The second stat I look at is average running position (ARP). ARP is simply the driver’s average place throughout the race. Again, this is more indicative of how a race went for a driver than finishing position. If a driver ran in the mid-pack all day but used pit strategy late in the race to get the win, their ARP would more accurately reflect their performance compared to finishing position.

Another stat that I look at is laps led, and more specifically the percentage of laps led. This stat is important in identifying how younger drivers are doing at a specific race track. For example, this list was included in The Setup for the fall race at Texas Motor Speedway:

Laps Led
1. Jimmie Johnson 1112 (11.5% of laps run)
2. Kyle Busch 930 (10.3)
3. Brad Keselowski 639 (8.7)
4. Martin Truex Jr 605 (6.5)
5. Kevin Harvick 493 (5.1)
6. Joey Logano 438 (6.0)
7. Kurt Busch 333 (3.4)
8. Denny Hamlin 277 (3.1)
9. Ryan Blaney 233 (7.9)

This tells us a few things: First of all, Jimmie Johnson has led over a thousand laps at Texas which is over 11% of all the laps he’s run at the track. Ryan Blaney has not led nearly as many laps as the rest of the lap leaders, but his number (233) represents nearly 8% of the laps he’s ran at the track. This shows that he is above average at the track compared to the rest of the lap leaders. Taking this a step further, I would look at the list of drivers who have led the most laps at the track and then look and see when the last time was that they led laps at this track. While Jimmie Johnson has led an impressive amount of laps at Texas, a quick glance at his career finishes show that he led most of those laps between 2012 and 2014. On the other hand, Kyle Busch has led laps at Texas in 11 of his last 14 races, including the most laps led in 2 of the last 4.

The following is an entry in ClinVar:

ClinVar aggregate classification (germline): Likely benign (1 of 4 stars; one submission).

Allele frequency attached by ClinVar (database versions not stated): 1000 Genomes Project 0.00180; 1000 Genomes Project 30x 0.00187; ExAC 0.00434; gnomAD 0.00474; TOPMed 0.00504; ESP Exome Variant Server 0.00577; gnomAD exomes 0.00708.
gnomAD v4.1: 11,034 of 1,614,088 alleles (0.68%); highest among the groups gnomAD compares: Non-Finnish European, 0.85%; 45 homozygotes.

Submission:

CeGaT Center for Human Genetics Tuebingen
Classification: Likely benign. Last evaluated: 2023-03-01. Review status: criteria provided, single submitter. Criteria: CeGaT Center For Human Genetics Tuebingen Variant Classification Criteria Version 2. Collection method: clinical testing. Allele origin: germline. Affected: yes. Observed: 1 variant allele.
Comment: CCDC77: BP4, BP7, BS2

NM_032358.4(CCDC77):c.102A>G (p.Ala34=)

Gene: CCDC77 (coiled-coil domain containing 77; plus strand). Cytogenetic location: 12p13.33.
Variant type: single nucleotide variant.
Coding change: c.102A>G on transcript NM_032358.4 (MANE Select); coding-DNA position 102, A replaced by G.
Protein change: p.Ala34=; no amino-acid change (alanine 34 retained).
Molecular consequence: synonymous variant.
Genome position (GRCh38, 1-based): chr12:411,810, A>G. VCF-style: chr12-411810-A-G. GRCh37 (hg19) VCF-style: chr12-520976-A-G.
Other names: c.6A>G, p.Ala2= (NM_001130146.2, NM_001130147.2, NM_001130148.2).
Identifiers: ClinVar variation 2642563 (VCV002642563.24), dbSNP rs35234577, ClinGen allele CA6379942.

Another important stat to consider is average lap speed during final practice. NASCAR provides us with average speed during practice in 5 lap intervals through 30 lap runs. This statistic is probably the most accurate in determining a race favorite during the course of the weekend. There are a few things to consider when looking at average speed during final practice. I typically look to see if there is a clear cut fastest overall in the 10-20 lap category. Also, it is important to see who’s practice speeds don’t match up with their starting position. If a driver qualified 20th but ran practice speeds in the top 10 or even top 15 over a 10 lap average then he should be strongly considered in DFS for scoring potential.

Good luck to everyone as we get ready for another NASCAR season. If you have any questions about NASCAR DFS please reach out to me on twitter @RickyBobby_Jr or on Discord (tmiller128).